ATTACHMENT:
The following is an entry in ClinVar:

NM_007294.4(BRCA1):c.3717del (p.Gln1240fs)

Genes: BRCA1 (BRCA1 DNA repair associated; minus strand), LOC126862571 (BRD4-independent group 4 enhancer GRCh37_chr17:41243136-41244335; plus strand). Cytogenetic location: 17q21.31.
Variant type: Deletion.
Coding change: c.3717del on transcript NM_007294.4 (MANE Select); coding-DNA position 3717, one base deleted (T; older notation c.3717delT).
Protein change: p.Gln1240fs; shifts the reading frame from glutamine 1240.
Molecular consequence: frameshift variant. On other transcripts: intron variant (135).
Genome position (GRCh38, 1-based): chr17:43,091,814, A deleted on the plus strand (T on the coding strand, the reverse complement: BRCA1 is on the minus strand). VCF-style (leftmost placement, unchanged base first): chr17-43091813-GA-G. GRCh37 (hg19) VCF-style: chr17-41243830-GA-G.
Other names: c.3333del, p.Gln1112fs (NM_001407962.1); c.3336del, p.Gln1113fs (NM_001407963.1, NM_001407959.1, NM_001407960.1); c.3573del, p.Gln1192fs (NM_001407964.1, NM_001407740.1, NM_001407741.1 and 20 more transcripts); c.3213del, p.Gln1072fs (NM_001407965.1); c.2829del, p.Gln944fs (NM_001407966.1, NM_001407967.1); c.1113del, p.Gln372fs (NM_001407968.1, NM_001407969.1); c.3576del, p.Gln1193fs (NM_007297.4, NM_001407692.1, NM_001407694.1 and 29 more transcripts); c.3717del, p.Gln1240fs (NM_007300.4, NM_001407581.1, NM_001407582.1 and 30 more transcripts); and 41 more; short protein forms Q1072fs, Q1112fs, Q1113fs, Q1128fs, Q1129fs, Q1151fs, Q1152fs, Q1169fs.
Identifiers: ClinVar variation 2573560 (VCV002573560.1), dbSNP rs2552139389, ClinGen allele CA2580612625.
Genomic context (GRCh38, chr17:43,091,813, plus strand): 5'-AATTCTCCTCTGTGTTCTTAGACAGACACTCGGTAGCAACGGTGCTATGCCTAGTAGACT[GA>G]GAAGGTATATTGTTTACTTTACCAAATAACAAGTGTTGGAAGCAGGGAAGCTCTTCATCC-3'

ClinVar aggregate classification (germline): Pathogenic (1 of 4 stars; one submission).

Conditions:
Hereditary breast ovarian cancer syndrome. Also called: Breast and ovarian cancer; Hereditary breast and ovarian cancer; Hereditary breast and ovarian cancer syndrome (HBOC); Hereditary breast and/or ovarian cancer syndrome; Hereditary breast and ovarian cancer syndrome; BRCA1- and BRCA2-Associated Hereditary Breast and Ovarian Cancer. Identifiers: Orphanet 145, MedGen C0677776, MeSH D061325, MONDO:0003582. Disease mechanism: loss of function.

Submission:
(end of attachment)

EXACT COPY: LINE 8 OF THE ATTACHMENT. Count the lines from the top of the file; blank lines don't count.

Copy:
Genome position (GRCh38, 1-based): chr17:43,091,814, A deleted on the plus strand (T on the coding strand, the reverse complement: BRCA1 is on the minus strand). VCF-style (leftmost placement, unchanged base first): chr17-43091813-GA-G. GRCh37 (hg19) VCF-style: chr17-41243830-GA-G.